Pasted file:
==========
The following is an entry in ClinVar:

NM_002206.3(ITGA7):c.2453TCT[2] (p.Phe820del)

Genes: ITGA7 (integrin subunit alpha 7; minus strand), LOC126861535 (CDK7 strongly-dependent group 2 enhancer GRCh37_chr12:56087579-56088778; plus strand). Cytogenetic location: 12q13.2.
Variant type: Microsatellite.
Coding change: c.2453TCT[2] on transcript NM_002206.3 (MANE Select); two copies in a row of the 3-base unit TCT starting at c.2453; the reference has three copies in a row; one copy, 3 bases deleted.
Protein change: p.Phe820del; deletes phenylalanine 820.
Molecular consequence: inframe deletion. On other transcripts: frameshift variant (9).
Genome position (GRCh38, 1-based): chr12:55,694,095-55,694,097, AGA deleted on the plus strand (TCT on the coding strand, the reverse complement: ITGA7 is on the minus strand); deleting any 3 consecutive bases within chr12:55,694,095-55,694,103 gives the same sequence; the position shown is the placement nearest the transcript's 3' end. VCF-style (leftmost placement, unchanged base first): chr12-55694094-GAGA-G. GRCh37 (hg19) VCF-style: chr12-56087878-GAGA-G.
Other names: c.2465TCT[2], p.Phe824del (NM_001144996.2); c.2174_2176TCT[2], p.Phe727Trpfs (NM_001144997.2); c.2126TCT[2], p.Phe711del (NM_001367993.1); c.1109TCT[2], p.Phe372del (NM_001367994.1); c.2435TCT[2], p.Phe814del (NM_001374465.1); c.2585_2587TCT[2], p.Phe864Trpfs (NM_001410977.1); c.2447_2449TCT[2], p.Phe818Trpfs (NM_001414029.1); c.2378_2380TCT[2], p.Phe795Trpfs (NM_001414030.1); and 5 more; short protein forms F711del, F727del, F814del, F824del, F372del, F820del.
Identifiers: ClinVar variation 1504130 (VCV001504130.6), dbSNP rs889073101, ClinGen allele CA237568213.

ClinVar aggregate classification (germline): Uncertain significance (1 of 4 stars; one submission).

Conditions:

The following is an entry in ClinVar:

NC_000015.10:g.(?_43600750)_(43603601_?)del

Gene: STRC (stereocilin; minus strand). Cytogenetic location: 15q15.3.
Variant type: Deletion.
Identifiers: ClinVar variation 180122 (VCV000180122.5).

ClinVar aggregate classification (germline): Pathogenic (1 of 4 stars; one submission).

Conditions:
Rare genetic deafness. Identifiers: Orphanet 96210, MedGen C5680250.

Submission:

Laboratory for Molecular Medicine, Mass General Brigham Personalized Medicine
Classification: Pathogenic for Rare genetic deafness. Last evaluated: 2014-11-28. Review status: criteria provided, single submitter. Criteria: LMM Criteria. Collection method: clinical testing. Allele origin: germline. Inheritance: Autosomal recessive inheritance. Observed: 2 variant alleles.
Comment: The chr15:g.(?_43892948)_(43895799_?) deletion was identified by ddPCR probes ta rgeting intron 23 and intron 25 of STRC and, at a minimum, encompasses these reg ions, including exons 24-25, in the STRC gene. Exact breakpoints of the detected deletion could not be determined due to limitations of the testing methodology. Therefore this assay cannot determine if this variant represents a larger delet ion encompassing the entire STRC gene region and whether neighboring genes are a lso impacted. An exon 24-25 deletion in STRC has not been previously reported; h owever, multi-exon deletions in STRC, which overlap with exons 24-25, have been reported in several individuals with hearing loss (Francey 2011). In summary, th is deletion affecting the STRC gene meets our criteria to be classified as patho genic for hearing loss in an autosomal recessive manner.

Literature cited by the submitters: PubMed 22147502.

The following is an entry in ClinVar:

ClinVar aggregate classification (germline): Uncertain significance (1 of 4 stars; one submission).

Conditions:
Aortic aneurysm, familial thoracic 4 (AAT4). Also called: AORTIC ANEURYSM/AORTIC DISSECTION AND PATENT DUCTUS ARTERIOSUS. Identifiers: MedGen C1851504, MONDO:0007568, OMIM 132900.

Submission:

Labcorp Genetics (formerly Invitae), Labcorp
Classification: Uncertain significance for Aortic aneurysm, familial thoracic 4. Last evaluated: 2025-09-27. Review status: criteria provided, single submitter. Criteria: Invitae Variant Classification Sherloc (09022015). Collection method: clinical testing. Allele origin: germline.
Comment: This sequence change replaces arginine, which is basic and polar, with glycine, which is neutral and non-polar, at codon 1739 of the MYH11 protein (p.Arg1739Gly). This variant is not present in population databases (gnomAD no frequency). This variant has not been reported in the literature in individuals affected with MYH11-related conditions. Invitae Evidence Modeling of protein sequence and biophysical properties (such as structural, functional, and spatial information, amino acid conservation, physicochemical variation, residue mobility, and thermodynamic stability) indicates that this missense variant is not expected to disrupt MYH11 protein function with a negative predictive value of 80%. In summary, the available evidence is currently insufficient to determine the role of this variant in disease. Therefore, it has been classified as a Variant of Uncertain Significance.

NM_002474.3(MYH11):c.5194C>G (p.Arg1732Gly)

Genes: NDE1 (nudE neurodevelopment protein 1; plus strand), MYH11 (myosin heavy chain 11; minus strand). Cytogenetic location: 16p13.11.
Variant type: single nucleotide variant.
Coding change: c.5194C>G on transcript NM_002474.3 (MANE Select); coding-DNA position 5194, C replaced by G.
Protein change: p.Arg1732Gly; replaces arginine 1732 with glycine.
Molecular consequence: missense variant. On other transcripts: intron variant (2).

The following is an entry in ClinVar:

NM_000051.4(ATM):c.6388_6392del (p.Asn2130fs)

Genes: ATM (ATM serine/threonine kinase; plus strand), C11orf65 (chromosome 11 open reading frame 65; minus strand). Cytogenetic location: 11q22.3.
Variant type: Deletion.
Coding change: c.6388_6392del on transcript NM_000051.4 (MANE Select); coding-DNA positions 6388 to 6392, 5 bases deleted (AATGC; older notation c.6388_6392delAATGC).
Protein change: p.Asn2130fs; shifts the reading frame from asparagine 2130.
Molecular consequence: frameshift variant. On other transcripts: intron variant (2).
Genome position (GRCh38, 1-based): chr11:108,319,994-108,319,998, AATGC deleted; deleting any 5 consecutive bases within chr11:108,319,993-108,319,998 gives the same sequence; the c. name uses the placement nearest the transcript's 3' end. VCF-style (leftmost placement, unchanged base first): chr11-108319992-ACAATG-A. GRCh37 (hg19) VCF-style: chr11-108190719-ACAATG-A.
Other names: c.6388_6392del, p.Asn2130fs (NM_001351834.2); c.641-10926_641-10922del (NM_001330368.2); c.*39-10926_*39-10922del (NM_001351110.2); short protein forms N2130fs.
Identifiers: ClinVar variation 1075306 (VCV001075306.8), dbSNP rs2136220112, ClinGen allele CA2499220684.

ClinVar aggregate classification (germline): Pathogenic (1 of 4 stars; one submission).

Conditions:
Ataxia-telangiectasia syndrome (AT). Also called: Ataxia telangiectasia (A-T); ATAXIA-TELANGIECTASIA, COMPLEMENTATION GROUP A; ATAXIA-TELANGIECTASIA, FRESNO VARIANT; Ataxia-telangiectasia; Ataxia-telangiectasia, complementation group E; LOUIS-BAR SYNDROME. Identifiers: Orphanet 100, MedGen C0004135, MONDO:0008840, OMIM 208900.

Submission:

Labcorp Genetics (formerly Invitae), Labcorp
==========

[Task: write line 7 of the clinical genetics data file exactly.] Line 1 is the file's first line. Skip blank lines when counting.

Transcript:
Molecular consequence: inframe deletion. On other transcripts: frameshift variant (9).